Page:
- Project Runeberg -  Letters written during a short residence in Sweden, Norway, and Denmark /
42

(1889) [MARC] Author: Mary Wollstonecraft With: Henry Morley
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was sinking into a grave when I entered them; for,
immersed in down placed in a sort of box, I expected
to be suffocated before morning. The sleeping
between two down beds—they do so even in summer—must
be very unwholesome during any season; and I
cannot conceive how the people can bear it, especially
as the summers are very warm. But warmth they
seem not to feel; and, I should think, were afraid of
the air, by always keeping their windows shut. In the
winter, I am persuaded, I could not exist in rooms thus
closed up, with stoves heated in their manner, for they
only put wood into them twice a day; and, when the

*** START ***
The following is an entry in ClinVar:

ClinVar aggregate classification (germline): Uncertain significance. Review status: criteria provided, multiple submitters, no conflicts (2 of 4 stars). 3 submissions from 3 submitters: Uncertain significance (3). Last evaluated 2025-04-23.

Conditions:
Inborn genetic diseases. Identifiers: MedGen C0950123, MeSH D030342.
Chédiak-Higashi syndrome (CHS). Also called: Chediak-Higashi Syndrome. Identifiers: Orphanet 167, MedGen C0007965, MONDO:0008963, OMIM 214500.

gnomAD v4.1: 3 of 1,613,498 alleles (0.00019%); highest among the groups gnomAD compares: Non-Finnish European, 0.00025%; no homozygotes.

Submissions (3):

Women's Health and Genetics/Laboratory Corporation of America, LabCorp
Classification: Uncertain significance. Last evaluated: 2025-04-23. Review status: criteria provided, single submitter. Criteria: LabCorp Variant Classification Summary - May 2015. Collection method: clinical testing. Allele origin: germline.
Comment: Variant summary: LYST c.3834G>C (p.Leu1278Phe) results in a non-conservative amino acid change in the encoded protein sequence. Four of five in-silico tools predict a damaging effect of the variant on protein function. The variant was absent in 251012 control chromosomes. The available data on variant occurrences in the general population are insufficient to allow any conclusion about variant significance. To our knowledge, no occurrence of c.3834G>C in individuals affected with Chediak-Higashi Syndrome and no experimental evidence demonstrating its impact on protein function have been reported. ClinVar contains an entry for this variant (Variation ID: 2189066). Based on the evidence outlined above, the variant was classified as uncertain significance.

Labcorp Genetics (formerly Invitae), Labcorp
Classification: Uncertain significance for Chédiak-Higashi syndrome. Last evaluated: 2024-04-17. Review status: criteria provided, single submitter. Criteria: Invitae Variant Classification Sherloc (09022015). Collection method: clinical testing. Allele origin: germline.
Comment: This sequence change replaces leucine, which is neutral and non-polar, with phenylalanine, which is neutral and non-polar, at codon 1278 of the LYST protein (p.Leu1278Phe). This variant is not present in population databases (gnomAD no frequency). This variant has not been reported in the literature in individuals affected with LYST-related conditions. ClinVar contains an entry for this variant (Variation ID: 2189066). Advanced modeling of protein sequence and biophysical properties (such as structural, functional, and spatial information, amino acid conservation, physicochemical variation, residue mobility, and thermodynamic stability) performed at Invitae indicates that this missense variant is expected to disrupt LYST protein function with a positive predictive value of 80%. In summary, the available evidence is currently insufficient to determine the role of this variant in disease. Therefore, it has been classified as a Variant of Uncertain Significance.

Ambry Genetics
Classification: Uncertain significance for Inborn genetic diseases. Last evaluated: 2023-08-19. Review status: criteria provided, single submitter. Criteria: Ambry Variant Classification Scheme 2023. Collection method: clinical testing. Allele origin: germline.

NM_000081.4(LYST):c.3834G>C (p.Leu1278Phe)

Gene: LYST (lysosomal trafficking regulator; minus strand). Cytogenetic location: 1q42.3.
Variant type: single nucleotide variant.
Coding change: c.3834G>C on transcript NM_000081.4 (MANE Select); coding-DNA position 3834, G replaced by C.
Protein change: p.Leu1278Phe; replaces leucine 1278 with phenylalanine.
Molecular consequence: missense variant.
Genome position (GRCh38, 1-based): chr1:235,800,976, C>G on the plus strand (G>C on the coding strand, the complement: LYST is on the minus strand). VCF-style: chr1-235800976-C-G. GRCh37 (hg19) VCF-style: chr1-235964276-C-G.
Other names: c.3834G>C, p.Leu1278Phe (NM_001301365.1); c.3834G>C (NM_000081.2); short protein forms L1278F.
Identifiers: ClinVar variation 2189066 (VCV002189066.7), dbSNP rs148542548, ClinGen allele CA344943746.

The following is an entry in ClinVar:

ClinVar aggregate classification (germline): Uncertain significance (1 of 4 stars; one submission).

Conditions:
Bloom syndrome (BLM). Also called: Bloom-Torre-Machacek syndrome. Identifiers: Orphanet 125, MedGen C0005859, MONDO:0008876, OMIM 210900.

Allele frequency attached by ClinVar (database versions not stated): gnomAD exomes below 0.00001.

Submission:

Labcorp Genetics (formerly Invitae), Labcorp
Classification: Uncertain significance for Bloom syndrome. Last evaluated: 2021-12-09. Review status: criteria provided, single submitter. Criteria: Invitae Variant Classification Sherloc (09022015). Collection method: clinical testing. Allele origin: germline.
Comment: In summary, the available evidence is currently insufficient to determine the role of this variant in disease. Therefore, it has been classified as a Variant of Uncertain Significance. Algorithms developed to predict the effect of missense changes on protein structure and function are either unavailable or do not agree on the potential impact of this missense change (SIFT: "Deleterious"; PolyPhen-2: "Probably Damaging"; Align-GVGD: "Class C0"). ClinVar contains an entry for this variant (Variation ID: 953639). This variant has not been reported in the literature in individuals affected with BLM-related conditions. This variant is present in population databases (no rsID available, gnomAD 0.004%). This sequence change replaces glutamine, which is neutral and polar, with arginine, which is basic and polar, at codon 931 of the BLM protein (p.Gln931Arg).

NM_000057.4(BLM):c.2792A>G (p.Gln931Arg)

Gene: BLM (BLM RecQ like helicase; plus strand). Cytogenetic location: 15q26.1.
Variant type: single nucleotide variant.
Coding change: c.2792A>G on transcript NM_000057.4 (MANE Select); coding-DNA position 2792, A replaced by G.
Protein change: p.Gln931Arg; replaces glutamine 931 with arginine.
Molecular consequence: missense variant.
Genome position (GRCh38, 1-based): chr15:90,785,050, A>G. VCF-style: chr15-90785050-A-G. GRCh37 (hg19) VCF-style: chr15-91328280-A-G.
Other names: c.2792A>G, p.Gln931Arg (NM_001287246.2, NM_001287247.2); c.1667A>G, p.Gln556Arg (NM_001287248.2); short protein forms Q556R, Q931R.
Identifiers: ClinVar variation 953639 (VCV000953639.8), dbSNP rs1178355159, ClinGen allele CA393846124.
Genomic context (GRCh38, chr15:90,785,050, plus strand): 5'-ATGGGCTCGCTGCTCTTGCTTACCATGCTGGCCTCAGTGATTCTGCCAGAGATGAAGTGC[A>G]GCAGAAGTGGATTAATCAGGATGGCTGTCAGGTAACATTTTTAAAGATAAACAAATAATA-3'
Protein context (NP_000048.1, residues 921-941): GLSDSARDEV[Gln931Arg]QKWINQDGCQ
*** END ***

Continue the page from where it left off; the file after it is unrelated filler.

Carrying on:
stove is thoroughly heated, they shut the flue, not
admitting any air to renew its elasticity, even when
the rooms are crowded with company. These stoves
are made of earthenware, and often in a form that
ornaments an apartment, which is never the case with
the heavy iron ones I have seen elsewhere. Stoves
may be economical, but I like a fire, a wood one, in
preference; and I am convinced that the current of
air which it attracts renders this the best mode of
warming rooms.

We arrived early the second evening at a little village
called Quistram, where we had determined to pass the
night, having been informed that we should not afterwards
find a tolerable inn until we reached Stromstad.

Advancing towards Quistram, as the sun was beginning
to decline, I was particularly impressed by the
beauty of the situation. The road was on the declivity
of a rocky mountain, slightly covered with a mossy
herbage and vagrant firs. At the bottom, a river,

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